Palestinian President Mahmoud Abbas is on to something smart. His proposal that U.S.-led NATO troops patrol a future Palestinian state would resolve one of the toughest disputes standing in the way of ending the Israeli-Palestinian conflict.
The impasse centers on Israel’s concern about invasion — a justifiable worry given the nearly catastrophic coordinated attacks by neighboring countries in 1973. By occupying the West Bank, Israel can man early warning systems that look east into the Jordan Valley; if Arab forces were to attempt an invasion, the Israeli military could slow or stop them in the West Bank before they reached Israel.
Israel has said that even under an agreement in which it would turn over most of the West Bank to a Palestinian state, it would want to keep troops in the Jordan Valley. For the Palestinians, that’s a deal-breaker; the whole point of a final accord is to end the indignity of an Israeli occupation that has lasted 46 years.
At the same time, Israelis have good reason not to entrust their security to Palestinian security forces. Their record in thwarting attacks on Israel is checkered. And with the militant group Hamas ruling the Gaza Strip and its leader giving Abbas decent competition in polls, Israelis can’t be sure which Palestinians they will be dealing with in the future.
Abbas’ compromise is one that both sides could tolerate, with roughly equal discomfort. He proposes that a North Atlantic Treaty Organization force patrol not just the Jordan Valley but also the entire Palestinian state.
If Israel cannot patrol the Jordan Valley, a U.S.-led NATO force is as friendly an alternative as there is. Unbound by the limitations of United Nations peacekeeping forces and operating throughout Palestine, it could stop future rocket attacks on Israel from Gaza. What’s more, under Abbas’ plan, the Palestinians would give up the right to a military — a huge plus for Israel.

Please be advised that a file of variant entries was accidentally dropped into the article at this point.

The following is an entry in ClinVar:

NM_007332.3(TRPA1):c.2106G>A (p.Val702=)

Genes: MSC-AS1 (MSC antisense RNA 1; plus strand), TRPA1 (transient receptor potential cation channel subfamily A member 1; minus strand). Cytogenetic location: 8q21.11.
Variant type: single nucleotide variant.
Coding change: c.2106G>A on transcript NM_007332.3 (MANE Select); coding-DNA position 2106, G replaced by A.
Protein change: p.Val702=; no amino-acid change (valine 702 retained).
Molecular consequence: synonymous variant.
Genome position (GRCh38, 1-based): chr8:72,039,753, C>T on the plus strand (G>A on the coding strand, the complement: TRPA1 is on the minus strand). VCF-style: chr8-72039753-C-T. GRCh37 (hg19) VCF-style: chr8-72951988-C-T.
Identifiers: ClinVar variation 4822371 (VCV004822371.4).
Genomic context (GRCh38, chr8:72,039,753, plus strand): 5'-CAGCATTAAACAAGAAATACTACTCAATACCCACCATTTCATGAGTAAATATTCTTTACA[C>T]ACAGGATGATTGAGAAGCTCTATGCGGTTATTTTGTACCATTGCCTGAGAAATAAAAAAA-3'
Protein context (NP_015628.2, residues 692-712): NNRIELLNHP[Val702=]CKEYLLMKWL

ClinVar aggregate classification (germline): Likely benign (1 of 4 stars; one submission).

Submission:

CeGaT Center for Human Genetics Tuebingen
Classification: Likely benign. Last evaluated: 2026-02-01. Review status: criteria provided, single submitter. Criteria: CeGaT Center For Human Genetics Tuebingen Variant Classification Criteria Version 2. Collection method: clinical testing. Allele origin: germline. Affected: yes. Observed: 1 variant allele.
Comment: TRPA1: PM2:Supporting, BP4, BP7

In rejecting earlier proposals to replace their troops in the Jordan Valley with an international force, officials in the current Israeli government have said the only military that will reliably protect the country is their own. Self-sufficiency has always been an essential part of Israel’s identity.
Yet the idea that Israel is militarily self-sufficient is a fallacy. Its military grants from the United States have amounted to $96 billion since 1949. The U.S. is Israel’s principal arms supplier and its guarantor of a qualitative military advantage over its Arab neighbors.
It might sting the Israelis’ pride to back down from their earlier rejection of an international force. But the long-term rewards of Abbas’ proposal would be worth it.
The Israelis are unlikely to find a more promising negotiating partner than they have in Abbas. In proposing the NATO compromise, in an interview with the New York Times, the Palestinian leader demonstrated considerable good faith. He proposed that Israeli settlers and soldiers have five years — rather than the three he’d earlier suggested — to leave Palestine once the state is formed. And he vowed never to return to armed struggle.
On the other hand, Abbas made clear that if talks fail, he will pursue membership at various U.N. bodies, including the International Criminal Court, where Palestine could seek Israel’s prosecution for war crimes.
From Israel’s perspective, NATO troops in Palestine would not be such a terrible prospect.